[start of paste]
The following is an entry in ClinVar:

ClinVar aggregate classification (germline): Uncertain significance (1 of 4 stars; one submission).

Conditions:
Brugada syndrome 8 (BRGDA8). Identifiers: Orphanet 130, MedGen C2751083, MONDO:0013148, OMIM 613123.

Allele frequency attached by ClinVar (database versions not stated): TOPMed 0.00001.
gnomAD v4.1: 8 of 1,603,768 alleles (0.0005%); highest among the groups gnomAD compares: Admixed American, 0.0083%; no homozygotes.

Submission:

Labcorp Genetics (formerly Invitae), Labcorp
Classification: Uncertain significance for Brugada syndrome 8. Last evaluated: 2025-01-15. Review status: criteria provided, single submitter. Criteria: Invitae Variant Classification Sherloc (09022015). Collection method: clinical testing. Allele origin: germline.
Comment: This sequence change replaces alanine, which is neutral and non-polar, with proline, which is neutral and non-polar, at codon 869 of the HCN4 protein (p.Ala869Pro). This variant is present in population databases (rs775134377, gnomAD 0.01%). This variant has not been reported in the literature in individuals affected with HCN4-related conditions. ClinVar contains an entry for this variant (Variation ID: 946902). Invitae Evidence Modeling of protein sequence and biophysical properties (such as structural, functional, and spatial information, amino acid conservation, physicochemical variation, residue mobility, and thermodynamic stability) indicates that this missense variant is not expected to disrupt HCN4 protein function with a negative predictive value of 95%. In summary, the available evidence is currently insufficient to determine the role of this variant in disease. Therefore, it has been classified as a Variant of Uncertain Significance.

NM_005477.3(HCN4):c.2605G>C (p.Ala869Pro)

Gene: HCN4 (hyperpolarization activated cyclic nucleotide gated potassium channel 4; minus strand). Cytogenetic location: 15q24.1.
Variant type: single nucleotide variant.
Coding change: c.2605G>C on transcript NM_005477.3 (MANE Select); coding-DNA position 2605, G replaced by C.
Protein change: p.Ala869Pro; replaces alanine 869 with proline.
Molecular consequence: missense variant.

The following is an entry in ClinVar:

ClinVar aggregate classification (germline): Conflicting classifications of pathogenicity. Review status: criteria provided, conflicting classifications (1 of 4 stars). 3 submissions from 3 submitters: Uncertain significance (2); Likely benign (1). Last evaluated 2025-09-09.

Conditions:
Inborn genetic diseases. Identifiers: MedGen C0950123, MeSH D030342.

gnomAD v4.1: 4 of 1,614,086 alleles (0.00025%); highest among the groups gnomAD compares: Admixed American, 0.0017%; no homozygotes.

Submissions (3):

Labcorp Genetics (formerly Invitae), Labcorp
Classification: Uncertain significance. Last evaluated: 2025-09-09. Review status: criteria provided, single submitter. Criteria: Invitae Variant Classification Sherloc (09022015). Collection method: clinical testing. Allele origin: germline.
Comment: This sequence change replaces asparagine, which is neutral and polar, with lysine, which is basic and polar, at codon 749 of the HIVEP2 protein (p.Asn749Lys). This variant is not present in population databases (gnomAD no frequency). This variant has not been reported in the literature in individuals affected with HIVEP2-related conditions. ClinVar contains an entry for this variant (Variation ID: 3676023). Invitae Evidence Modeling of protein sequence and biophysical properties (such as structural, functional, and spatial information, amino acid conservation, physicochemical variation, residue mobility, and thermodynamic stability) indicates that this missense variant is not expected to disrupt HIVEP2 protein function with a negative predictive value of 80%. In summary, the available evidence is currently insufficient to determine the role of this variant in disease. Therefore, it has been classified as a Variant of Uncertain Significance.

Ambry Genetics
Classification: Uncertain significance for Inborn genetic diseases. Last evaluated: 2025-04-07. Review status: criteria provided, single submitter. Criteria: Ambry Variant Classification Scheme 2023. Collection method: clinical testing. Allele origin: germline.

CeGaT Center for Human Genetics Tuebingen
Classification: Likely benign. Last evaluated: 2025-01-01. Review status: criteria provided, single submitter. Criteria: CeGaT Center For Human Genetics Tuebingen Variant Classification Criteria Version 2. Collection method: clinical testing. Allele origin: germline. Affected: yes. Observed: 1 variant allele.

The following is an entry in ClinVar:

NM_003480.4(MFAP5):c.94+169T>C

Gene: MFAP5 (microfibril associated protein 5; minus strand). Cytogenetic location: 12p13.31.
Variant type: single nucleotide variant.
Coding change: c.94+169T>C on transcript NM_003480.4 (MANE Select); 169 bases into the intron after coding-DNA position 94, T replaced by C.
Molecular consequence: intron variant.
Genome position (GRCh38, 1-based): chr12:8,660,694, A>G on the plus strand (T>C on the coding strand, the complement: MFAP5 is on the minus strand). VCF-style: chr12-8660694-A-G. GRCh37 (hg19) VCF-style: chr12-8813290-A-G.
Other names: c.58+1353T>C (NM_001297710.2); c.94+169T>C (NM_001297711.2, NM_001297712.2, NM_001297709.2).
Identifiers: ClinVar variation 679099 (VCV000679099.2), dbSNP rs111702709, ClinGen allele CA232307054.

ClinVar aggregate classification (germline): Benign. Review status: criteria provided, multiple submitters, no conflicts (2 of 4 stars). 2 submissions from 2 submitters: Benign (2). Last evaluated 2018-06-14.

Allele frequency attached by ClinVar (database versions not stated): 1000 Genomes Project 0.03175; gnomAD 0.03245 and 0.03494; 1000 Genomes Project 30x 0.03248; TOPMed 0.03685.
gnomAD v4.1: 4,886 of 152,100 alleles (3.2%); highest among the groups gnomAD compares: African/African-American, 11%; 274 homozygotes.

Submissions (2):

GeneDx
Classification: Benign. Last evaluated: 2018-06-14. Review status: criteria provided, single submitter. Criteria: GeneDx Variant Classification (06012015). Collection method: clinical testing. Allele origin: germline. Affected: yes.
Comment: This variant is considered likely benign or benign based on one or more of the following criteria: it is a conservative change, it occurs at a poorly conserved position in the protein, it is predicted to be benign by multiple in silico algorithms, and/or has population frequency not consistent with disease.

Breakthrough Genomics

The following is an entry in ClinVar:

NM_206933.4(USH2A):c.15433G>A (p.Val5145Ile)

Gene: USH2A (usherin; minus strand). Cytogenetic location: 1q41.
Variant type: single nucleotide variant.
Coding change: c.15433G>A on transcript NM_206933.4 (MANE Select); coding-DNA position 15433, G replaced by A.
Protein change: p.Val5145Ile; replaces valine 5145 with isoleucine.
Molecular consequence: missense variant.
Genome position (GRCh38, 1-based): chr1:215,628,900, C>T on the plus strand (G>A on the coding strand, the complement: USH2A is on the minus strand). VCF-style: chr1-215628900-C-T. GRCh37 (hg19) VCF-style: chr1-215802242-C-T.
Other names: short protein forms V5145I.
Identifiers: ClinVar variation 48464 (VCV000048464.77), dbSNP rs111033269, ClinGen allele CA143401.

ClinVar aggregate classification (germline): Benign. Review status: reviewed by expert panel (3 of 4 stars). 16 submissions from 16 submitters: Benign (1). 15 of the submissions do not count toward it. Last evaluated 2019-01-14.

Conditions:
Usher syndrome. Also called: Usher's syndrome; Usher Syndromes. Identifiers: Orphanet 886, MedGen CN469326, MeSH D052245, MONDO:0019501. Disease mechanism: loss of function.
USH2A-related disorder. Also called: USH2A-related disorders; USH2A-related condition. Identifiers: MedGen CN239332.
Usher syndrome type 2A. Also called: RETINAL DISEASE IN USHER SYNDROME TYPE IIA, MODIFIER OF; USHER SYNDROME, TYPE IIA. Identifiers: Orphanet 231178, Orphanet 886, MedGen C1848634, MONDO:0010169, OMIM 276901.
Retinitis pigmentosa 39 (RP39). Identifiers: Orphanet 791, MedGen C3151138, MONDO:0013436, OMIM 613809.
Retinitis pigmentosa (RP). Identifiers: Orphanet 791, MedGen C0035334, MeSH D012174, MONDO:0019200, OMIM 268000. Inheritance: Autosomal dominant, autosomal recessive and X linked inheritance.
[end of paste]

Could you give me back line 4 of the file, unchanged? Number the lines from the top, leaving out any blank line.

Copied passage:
Brugada syndrome 8 (BRGDA8). Identifiers: Orphanet 130, MedGen C2751083, MONDO:0013148, OMIM 613123.